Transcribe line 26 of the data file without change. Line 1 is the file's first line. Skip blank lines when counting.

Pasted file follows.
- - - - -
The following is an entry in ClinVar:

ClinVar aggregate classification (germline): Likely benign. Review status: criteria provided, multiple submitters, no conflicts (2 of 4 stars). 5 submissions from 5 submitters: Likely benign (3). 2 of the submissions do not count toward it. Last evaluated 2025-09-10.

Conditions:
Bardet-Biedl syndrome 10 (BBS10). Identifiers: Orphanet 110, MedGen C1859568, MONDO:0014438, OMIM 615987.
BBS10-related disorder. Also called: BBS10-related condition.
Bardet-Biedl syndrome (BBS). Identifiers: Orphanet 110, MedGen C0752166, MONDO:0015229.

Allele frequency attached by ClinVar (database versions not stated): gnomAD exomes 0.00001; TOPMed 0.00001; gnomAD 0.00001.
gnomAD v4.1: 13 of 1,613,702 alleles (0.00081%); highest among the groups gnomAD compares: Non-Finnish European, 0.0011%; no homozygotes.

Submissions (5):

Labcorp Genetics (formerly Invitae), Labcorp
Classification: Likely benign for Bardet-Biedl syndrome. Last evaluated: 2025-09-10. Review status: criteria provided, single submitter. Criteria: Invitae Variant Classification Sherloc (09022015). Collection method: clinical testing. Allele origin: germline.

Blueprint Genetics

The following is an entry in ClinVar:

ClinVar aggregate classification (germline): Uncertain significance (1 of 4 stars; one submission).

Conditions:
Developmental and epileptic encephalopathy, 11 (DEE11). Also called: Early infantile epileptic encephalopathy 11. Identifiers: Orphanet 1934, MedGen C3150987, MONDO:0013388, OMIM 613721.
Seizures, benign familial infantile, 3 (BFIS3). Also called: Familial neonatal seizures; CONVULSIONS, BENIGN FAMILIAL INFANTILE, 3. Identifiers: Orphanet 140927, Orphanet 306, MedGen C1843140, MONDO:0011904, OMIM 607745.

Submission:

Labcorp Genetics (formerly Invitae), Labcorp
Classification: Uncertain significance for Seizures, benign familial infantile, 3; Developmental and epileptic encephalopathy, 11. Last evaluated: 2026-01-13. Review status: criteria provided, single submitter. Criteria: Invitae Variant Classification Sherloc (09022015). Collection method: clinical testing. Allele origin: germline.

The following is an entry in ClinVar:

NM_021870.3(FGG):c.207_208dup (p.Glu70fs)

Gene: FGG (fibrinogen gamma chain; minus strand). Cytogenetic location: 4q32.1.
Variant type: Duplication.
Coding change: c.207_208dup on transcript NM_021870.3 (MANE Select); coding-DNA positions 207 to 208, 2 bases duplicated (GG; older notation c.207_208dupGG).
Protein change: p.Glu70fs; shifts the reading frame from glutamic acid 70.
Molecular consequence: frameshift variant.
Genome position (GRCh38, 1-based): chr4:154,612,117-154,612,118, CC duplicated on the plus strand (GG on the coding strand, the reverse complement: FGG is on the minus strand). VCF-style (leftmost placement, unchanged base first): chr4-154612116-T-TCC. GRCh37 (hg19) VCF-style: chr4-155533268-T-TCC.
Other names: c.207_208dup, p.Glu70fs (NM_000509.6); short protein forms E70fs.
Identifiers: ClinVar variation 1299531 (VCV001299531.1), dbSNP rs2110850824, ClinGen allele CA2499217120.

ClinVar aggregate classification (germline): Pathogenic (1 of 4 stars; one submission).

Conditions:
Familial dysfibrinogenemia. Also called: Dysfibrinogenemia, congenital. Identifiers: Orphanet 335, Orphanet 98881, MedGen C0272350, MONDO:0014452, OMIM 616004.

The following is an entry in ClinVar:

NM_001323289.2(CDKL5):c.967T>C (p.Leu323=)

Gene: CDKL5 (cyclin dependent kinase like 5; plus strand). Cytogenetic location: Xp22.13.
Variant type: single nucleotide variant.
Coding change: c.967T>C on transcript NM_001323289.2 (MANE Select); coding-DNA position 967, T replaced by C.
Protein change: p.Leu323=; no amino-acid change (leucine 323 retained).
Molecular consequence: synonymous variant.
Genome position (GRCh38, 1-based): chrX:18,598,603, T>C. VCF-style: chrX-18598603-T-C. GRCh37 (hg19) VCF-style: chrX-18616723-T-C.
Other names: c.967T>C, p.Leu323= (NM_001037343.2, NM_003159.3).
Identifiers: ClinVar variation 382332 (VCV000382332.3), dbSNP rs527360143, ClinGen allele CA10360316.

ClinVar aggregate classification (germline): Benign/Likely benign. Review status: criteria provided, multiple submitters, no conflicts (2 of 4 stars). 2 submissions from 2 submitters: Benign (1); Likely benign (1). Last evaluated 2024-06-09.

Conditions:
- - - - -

Protein change: p.Glu70fs; shifts the reading frame from glutamic acid 70.